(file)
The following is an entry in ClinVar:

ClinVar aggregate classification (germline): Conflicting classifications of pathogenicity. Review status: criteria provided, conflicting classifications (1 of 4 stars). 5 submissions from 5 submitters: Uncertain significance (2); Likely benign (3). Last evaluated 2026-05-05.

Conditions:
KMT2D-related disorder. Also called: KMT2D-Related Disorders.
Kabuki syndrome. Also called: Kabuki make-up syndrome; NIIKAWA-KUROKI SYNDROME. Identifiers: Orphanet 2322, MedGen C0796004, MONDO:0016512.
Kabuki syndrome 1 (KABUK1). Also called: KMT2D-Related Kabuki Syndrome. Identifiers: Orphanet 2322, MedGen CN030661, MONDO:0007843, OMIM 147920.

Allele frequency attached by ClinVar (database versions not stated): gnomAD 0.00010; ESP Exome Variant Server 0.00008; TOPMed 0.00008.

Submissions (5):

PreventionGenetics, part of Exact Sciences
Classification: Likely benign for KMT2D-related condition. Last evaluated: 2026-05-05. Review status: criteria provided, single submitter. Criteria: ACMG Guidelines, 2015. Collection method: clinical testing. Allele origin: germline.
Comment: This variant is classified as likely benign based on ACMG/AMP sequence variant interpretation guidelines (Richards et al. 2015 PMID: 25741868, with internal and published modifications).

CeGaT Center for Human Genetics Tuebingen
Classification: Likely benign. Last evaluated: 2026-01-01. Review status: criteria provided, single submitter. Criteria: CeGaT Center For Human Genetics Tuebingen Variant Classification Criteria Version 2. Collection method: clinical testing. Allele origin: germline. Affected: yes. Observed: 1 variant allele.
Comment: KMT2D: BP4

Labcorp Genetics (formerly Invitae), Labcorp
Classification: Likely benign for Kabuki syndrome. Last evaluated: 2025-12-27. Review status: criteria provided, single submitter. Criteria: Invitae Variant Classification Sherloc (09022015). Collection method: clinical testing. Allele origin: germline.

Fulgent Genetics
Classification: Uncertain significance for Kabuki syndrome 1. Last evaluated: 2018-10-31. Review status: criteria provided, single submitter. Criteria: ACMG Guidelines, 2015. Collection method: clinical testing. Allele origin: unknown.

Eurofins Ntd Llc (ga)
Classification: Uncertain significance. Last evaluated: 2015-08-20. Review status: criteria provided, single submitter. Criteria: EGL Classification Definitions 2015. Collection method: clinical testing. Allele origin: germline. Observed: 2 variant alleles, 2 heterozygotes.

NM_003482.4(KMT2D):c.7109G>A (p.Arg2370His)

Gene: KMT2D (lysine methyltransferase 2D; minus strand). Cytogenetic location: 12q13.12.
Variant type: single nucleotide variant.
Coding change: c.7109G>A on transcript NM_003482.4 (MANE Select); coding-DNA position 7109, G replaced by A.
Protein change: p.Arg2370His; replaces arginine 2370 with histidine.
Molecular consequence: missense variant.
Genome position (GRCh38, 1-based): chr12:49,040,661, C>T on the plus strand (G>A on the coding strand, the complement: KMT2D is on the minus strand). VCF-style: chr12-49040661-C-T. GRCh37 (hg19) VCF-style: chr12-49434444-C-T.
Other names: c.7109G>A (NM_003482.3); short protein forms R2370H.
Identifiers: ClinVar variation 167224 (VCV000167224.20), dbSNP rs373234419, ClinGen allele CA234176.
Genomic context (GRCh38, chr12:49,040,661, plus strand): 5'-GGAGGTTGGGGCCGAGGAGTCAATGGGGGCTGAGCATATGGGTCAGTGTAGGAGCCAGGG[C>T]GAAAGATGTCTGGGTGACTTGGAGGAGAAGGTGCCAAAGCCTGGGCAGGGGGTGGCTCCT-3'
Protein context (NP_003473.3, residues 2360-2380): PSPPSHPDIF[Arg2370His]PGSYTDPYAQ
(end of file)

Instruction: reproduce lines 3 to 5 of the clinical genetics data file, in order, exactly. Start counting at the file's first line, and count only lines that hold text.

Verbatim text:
Conditions:
KMT2D-related disorder. Also called: KMT2D-Related Disorders.
Kabuki syndrome. Also called: Kabuki make-up syndrome; NIIKAWA-KUROKI SYNDROME. Identifiers: Orphanet 2322, MedGen C0796004, MONDO:0016512.